Floating Offshore Wind
In Australia, the Commonwealth Government has sovereignty over waters to the edge of the territorial sea, including the seabed beneath these waters. No offshore wind farms have been approved or constructed to date. Introducing offshore wind in Australia is underpinned by Federal policy; and supports the state policy: The Australian Commonwealth Government policy states commitment to achieve net zero emissions by 2050, including the target of growing its renewable share of the National Electricity Market to 82 per cent by 2030.
The NSW Government has formed an Electricity Infrastructure Roadmap that is aligned with the Commonwealth Government’s Net Zero Plan Stage 1: 2020–2030.
Offshore Wind Zone Declared off the Hunter Coast
Floating wind technology meets the challenges of Australian deep waters and opens access to offshore wind resource, which has never been done in Australian waters before.
The Hunter offshore area is relatively close to the transmission network enabling connection with load centre (electricity demand), whilst having reduced visual impacts to community as locations are further out to sea.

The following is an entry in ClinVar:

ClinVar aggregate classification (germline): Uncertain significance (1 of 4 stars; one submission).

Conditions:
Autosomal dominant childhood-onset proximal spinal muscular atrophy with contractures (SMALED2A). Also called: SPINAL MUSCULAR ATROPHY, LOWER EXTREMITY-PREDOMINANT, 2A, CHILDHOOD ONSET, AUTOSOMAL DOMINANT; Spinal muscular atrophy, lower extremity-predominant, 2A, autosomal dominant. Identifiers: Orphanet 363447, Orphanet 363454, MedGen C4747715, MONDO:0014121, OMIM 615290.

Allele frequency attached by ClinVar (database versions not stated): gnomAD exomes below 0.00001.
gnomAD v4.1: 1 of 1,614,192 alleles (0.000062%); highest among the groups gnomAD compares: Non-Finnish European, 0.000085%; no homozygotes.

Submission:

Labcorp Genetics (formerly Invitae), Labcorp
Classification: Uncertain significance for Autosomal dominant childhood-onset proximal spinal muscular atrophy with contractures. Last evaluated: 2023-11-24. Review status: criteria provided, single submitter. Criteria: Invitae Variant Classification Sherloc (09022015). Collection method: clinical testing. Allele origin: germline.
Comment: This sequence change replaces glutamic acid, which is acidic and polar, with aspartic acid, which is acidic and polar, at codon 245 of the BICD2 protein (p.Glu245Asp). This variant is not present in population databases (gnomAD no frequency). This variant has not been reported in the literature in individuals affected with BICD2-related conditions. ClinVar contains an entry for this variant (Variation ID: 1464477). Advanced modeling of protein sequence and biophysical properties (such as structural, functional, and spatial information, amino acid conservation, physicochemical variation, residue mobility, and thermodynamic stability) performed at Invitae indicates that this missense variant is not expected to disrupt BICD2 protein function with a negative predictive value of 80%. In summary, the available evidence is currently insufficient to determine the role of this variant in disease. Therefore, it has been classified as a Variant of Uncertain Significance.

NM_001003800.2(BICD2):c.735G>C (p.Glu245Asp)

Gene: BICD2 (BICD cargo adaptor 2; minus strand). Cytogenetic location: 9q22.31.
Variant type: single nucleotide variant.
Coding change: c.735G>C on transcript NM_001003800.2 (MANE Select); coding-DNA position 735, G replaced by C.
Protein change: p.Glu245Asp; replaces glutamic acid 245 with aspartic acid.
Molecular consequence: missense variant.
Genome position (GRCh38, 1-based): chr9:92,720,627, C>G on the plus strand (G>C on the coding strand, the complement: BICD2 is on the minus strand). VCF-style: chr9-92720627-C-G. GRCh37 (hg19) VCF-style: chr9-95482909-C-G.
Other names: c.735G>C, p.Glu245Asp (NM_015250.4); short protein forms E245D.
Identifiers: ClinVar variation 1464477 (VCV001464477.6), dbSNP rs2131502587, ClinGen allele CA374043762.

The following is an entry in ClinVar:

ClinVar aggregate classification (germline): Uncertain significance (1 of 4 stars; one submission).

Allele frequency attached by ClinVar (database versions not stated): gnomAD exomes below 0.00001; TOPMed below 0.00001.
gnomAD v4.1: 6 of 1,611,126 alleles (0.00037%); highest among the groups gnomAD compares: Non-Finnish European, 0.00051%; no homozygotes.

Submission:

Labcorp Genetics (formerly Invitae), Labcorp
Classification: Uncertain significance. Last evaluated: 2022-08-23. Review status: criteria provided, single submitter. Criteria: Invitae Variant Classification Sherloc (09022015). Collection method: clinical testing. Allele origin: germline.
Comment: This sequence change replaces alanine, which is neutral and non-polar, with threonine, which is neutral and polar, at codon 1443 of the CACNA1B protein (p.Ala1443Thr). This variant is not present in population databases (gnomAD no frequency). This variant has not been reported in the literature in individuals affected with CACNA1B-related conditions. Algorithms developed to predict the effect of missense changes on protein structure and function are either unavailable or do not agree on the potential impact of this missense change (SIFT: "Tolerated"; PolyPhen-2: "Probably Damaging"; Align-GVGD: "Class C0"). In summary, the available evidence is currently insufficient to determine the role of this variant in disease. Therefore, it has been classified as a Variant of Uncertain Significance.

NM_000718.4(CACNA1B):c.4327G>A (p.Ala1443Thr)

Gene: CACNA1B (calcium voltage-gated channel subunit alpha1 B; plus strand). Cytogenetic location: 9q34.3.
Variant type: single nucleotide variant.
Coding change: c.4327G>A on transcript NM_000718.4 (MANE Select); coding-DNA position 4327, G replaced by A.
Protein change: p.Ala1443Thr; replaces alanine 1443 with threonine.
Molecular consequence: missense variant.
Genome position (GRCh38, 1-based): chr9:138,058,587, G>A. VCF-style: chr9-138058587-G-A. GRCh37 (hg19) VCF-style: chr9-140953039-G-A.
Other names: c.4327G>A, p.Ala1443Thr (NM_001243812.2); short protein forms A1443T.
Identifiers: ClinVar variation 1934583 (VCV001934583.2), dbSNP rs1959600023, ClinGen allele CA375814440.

Compared to onshore wind farms, offshore wind farms benefit from access to higher average and more consistent wind speeds and allows for optimal spacing. This allows for increased energy yield and higher capacity factors leading to competitive Levelised Costs of Energy (LCoE).
- Australian Government’s declaration of Hunter zone: Australian Government declares offshore wind zone off the Hunter coast | OIR
- Australian Offshore Infrastructure Regulator: Home | OIR
- Australian Offshore Petroleum Safety and Environmental Management Authority Home | NOPSEMA
(hundreds of thousands of homes)